The following description and drawings are not intended to limit the present invention to the embodiments disclosed. The embodiments disclosed merely exemplifies the principles of the present invention.

DETAILED DESCRIPTION OF THE INVENTION

FIG. 1 illustrates two tubes 1, 2 which have been welded together at their ends. At least one or both of the two tubes 1, 2 is made of a material that is difficult to weld, such as an iron-based dispersion-strengthened material. The weld joint 3 provides a substantially precise fit without irregularities along the inner surfaces of the two tubes 1, 2, whose presence could otherwise adversely affect the flow of any medium flowing through the tubes.

The tubes 1, 2, may be heating pipes or high-temperature process pipes used in oil refineries, chemical- or petrochemical plants, power generation plants, steelmaking plants or nuclear power installations for example. Although the tubes 1, 2, in this example are of the same diameter the inventive joining method may be used to join tubes of different diameters and tubes having a plurality of branches.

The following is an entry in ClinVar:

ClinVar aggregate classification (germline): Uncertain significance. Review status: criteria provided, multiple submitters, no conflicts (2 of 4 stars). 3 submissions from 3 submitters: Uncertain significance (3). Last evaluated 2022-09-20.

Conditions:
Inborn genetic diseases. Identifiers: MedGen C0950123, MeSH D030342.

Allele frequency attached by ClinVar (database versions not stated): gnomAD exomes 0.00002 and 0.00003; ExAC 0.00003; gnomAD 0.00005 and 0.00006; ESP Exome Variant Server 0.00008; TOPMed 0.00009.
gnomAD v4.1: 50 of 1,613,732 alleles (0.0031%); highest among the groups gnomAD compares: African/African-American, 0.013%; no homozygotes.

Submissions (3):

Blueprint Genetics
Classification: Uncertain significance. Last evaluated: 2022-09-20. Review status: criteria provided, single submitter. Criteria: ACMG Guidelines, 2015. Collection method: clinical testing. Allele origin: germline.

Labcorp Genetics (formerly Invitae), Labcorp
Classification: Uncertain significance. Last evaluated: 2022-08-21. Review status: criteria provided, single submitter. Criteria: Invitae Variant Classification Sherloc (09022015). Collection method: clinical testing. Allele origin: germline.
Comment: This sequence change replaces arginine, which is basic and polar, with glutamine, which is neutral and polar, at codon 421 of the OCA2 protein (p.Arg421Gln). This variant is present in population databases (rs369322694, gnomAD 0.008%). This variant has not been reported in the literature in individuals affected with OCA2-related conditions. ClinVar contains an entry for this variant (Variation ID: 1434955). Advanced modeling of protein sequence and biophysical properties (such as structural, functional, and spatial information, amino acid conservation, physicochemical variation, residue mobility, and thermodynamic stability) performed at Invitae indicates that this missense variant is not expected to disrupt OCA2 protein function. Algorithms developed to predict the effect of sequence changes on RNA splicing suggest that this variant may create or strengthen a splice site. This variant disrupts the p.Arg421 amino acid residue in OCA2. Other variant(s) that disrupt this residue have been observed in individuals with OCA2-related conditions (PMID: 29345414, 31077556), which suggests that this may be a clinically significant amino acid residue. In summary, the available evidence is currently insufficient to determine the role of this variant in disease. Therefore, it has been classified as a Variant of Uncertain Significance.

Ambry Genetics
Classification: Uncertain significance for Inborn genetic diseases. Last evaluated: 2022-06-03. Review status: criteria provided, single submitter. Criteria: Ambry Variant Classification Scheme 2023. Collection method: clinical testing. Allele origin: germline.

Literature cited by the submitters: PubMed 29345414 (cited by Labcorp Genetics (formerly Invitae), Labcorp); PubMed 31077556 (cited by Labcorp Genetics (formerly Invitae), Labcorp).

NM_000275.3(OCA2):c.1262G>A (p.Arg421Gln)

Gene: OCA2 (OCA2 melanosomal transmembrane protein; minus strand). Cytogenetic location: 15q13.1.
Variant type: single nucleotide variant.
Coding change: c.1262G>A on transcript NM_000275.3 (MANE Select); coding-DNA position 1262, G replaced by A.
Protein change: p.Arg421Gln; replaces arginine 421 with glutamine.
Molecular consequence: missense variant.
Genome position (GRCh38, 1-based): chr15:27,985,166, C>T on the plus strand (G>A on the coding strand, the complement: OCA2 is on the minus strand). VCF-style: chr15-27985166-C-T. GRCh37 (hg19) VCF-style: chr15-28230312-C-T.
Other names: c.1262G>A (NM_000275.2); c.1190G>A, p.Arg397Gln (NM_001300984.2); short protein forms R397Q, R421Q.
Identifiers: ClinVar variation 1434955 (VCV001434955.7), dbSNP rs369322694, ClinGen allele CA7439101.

The weld joint 3 and the area around the weld joint is surrounded by an external thermally insulating sleeve 4 which is held in place around the weld joint 3 by any conventional method. The sleeve 4 consists of either a single part, such as a cylindrical tube that completely surrounds the weld joint and which is moved over the weld joint 3 after welding or a plurality of parts, such as two halves of a cylindrical tube that are fastened around the weld joint 3 after welding.